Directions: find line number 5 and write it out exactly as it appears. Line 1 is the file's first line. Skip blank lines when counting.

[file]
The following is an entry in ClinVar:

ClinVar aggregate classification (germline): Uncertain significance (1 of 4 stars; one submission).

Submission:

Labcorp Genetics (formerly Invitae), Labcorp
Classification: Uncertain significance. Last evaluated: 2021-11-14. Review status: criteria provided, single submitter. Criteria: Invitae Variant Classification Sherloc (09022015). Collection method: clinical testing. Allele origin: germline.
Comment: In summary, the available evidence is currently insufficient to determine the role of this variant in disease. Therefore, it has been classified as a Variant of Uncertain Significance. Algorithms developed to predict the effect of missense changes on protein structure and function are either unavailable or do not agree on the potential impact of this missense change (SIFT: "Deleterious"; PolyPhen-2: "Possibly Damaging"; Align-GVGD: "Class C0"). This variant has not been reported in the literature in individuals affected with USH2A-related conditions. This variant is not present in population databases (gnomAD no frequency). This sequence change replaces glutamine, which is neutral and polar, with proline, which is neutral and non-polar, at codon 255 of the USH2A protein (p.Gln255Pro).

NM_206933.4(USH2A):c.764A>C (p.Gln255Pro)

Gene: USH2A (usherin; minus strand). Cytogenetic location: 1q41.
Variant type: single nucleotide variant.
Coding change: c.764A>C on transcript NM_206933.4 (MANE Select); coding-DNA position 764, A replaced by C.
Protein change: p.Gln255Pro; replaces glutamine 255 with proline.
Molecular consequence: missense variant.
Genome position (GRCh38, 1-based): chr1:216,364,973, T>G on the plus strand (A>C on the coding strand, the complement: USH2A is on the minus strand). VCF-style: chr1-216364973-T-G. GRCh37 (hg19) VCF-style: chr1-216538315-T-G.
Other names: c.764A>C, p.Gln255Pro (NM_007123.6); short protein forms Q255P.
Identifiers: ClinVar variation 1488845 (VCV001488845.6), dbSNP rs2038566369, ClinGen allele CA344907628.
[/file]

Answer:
Classification: Uncertain significance. Last evaluated: 2021-11-14. Review status: criteria provided, single submitter. Criteria: Invitae Variant Classification Sherloc (09022015). Collection method: clinical testing. Allele origin: germline.